Besides changes in soil temperature, amount and frequency of precipitation are also expected to be altered within coming decades in Germany [2]. Thus, water availability in agricultural areas will be affected, reflected by changes in soil moisture content. In agroecosystems, a reduction in water availability of crops can negatively affect harvestable yield [7,8], resulting in a major limitation to food production [9].
In Central Europe, Brassica napus L. is used both as an oil and a protein crop, with the winter variety most frequently cultivated due to its higher yields in comparison to summer varieties [10]. Winter oilseed rape (OSR) is predominantly cultivated in France and Germany [11] and is a preferred pre-crop for cereals due to its deep rooting system, which improves soil structure. The yield of oilseed rape is known to be highly variable, depending on temperature and precipitation conditions during the growing period. For instance, yield losses of winter oilseed rape appear to be correlated with rising mean temperatures [12]. Also, a deficiency in water availability occurring in the period from flowering to the end of seed set was found to reduce the seed yield of oilseed rape [13]. Thus, yield stability of oilseed rape will be a major challenge under changing climatic conditions in coming decades [12].
The seed quality of OSR is represented by the concentrations of oil, protein, and glucosinolates, all of which are expected to change under elevated temperature and water shortage [1]. In pot experiments with OSR, water stress induced by withholding of irrigation at different crop developmental stages [14] and reduction in water amount [13] increased the concentration of protein in seeds, but decreased oil concentration. Similar results were observed under elevated air temperature in soybean [15,16]. Under a water shortage, OSR accumulated secondary metabolites such as glucosinolates in mature seeds [17]. The utilization of OSR meal, which is a byproduct of oil extraction and a protein source for livestock, can be compromised by high glucosinolate content, due to the potential of glucosinolates to harm animals, e.g., leading to a reduction in milk production or to impaired reproductive activity [18].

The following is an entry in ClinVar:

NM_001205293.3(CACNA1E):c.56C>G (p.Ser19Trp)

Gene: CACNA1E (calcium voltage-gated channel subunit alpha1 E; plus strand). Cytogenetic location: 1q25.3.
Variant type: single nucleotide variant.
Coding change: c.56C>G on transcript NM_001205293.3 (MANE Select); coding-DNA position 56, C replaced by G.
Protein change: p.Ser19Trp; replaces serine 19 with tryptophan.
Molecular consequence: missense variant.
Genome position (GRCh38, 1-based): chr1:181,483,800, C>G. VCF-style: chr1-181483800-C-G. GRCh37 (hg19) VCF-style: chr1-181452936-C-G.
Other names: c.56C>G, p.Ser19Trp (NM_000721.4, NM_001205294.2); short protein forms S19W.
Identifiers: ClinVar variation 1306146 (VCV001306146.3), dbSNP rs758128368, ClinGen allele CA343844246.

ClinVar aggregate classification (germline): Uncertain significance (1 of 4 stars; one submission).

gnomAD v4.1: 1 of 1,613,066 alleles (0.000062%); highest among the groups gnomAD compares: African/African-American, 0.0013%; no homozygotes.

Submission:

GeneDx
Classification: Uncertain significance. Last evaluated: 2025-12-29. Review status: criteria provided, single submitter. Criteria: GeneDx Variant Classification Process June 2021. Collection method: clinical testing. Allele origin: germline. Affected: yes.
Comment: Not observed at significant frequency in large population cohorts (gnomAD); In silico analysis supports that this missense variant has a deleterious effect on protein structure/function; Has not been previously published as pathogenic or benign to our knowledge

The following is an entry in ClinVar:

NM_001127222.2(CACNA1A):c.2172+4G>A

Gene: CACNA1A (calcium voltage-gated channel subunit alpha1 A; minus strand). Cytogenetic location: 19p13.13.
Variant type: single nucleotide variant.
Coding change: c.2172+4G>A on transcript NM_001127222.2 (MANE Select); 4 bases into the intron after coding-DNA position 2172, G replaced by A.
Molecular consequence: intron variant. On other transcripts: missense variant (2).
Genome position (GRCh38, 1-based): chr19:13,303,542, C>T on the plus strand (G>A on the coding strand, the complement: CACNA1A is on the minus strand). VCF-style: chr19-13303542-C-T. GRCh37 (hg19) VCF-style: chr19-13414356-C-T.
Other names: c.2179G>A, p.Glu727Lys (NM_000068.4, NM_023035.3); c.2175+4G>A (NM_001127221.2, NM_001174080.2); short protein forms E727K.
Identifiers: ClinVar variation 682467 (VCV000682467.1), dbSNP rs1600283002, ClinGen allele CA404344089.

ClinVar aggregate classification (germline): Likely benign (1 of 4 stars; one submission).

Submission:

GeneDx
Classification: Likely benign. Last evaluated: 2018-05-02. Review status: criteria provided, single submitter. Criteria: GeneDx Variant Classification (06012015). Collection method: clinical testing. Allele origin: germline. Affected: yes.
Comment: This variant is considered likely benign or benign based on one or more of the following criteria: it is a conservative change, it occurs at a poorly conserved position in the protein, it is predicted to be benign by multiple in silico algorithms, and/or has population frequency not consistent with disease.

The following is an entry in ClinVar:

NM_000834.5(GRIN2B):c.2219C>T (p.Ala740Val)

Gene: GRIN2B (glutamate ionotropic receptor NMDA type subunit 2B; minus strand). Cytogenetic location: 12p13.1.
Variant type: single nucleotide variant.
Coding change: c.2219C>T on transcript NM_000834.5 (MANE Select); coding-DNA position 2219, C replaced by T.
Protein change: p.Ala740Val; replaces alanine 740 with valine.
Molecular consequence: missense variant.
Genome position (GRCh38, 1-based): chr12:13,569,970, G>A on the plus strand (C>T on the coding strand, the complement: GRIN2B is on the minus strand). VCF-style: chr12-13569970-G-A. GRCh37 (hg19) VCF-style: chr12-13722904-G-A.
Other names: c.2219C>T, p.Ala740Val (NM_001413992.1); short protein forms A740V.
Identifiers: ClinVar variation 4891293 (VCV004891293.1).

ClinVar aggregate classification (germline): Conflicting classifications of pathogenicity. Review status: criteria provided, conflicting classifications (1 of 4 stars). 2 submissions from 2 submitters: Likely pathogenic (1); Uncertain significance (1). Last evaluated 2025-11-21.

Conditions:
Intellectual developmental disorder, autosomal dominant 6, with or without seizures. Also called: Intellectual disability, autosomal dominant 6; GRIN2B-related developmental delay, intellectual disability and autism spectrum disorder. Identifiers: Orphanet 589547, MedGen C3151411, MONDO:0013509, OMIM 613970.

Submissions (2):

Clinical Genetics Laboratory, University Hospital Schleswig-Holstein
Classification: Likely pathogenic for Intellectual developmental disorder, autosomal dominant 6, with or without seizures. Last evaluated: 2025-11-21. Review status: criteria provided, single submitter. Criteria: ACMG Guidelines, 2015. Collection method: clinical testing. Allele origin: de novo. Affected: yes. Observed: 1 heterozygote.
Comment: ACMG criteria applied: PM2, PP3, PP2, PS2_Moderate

Crops in agricultural landscapes will likely be exposed to several climate change factors at the same time. Hence, we investigated in the Hohenheim Climate Change (HoCC) experiment the interactive effects of soil warming and altered precipitation patterns on the yield and yield quality traits of OSR. In this temperate agroecosystem, an increase in soil temperature by 2.5 °C and, during summer months, a reduction in precipitation amount (−25%) and frequency (−50%) were simulated. Crop development was measured over the entire growing period. Seed yield data from three specific time points (stem elongation, flowering, maturity) and quality components of mature seeds were analyzed. The hypotheses were as follows: (i) soil warming will accelerate crop development only during spring but not afterwards; (ii) a reduction in precipitation amount during summer months will increase the protein concentration of the seeds, but reduce oil concentration; (iii) a reduction in precipitation frequency during summer will increase periods of reduced water availability, which will reduce the seed-filling period and thus decrease seed yield; and (iv) a simultaneous occurrence of soil warming, reduced precipitation amount, and precipitation frequency will have additive negative effects on seed yield.

2. Materials and Methods

2.1. Site Description